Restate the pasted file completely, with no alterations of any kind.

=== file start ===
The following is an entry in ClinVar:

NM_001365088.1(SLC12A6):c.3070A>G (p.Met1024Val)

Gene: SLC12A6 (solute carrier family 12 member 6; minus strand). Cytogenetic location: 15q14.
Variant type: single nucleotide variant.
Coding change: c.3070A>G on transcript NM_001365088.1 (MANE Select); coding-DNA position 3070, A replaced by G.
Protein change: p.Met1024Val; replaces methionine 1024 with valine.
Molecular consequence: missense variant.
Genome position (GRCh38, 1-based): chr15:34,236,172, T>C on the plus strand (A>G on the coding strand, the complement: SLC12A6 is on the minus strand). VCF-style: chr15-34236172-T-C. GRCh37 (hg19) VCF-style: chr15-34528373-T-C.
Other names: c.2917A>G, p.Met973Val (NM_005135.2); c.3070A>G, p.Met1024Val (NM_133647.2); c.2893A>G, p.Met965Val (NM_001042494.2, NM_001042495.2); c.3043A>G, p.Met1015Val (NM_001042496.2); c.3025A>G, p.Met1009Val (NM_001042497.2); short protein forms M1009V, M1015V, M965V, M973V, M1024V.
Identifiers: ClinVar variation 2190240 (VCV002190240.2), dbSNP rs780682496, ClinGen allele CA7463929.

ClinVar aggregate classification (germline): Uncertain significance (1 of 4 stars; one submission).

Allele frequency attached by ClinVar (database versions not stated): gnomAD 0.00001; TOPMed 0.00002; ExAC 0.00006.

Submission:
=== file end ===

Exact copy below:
The following is an entry in ClinVar:

NM_001365088.1(SLC12A6):c.3070A>G (p.Met1024Val)

Gene: SLC12A6 (solute carrier family 12 member 6; minus strand). Cytogenetic location: 15q14.
Variant type: single nucleotide variant.
Coding change: c.3070A>G on transcript NM_001365088.1 (MANE Select); coding-DNA position 3070, A replaced by G.
Protein change: p.Met1024Val; replaces methionine 1024 with valine.
Molecular consequence: missense variant.
Genome position (GRCh38, 1-based): chr15:34,236,172, T>C on the plus strand (A>G on the coding strand, the complement: SLC12A6 is on the minus strand). VCF-style: chr15-34236172-T-C. GRCh37 (hg19) VCF-style: chr15-34528373-T-C.
Other names: c.2917A>G, p.Met973Val (NM_005135.2); c.3070A>G, p.Met1024Val (NM_133647.2); c.2893A>G, p.Met965Val (NM_001042494.2, NM_001042495.2); c.3043A>G, p.Met1015Val (NM_001042496.2); c.3025A>G, p.Met1009Val (NM_001042497.2); short protein forms M1009V, M1015V, M965V, M973V, M1024V.
Identifiers: ClinVar variation 2190240 (VCV002190240.2), dbSNP rs780682496, ClinGen allele CA7463929.

ClinVar aggregate classification (germline): Uncertain significance (1 of 4 stars; one submission).

Allele frequency attached by ClinVar (database versions not stated): gnomAD 0.00001; TOPMed 0.00002; ExAC 0.00006.

Submission: